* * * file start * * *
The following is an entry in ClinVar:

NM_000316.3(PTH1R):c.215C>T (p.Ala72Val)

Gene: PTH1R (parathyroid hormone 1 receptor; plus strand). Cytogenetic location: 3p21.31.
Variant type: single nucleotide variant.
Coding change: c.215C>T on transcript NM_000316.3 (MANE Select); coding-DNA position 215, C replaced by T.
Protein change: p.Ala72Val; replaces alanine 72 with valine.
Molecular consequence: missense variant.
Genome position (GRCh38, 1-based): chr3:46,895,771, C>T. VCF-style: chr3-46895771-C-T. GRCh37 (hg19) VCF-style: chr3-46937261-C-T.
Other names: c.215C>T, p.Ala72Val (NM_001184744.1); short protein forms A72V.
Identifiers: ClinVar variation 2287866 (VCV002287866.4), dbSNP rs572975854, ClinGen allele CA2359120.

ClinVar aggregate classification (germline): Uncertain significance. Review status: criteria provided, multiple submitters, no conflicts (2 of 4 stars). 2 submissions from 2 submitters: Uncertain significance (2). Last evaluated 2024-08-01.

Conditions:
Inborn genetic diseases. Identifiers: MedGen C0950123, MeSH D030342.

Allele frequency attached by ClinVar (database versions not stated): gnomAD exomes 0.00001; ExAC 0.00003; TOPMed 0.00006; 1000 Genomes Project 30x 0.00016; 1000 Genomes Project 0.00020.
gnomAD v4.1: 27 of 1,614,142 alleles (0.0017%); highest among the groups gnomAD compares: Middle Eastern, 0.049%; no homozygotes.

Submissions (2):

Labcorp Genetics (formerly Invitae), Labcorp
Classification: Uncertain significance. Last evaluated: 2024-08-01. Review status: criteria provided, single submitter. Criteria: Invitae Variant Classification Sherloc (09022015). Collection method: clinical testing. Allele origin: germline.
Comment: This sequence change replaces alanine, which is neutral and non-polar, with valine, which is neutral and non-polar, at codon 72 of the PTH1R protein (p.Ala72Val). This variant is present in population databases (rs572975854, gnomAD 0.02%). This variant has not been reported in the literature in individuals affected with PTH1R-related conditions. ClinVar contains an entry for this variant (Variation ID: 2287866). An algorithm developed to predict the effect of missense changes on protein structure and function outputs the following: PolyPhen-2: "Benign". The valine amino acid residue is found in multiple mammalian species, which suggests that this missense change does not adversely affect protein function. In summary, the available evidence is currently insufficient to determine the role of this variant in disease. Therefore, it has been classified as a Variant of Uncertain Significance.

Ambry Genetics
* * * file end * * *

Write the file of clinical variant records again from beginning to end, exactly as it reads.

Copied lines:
The following is an entry in ClinVar:

NM_000316.3(PTH1R):c.215C>T (p.Ala72Val)

Gene: PTH1R (parathyroid hormone 1 receptor; plus strand). Cytogenetic location: 3p21.31.
Variant type: single nucleotide variant.
Coding change: c.215C>T on transcript NM_000316.3 (MANE Select); coding-DNA position 215, C replaced by T.
Protein change: p.Ala72Val; replaces alanine 72 with valine.
Molecular consequence: missense variant.
Genome position (GRCh38, 1-based): chr3:46,895,771, C>T. VCF-style: chr3-46895771-C-T. GRCh37 (hg19) VCF-style: chr3-46937261-C-T.
Other names: c.215C>T, p.Ala72Val (NM_001184744.1); short protein forms A72V.
Identifiers: ClinVar variation 2287866 (VCV002287866.4), dbSNP rs572975854, ClinGen allele CA2359120.

ClinVar aggregate classification (germline): Uncertain significance. Review status: criteria provided, multiple submitters, no conflicts (2 of 4 stars). 2 submissions from 2 submitters: Uncertain significance (2). Last evaluated 2024-08-01.

Conditions:
Inborn genetic diseases. Identifiers: MedGen C0950123, MeSH D030342.

Allele frequency attached by ClinVar (database versions not stated): gnomAD exomes 0.00001; ExAC 0.00003; TOPMed 0.00006; 1000 Genomes Project 30x 0.00016; 1000 Genomes Project 0.00020.
gnomAD v4.1: 27 of 1,614,142 alleles (0.0017%); highest among the groups gnomAD compares: Middle Eastern, 0.049%; no homozygotes.

Submissions (2):

Labcorp Genetics (formerly Invitae), Labcorp
Classification: Uncertain significance. Last evaluated: 2024-08-01. Review status: criteria provided, single submitter. Criteria: Invitae Variant Classification Sherloc (09022015). Collection method: clinical testing. Allele origin: germline.
Comment: This sequence change replaces alanine, which is neutral and non-polar, with valine, which is neutral and non-polar, at codon 72 of the PTH1R protein (p.Ala72Val). This variant is present in population databases (rs572975854, gnomAD 0.02%). This variant has not been reported in the literature in individuals affected with PTH1R-related conditions. ClinVar contains an entry for this variant (Variation ID: 2287866). An algorithm developed to predict the effect of missense changes on protein structure and function outputs the following: PolyPhen-2: "Benign". The valine amino acid residue is found in multiple mammalian species, which suggests that this missense change does not adversely affect protein function. In summary, the available evidence is currently insufficient to determine the role of this variant in disease. Therefore, it has been classified as a Variant of Uncertain Significance.

Ambry Genetics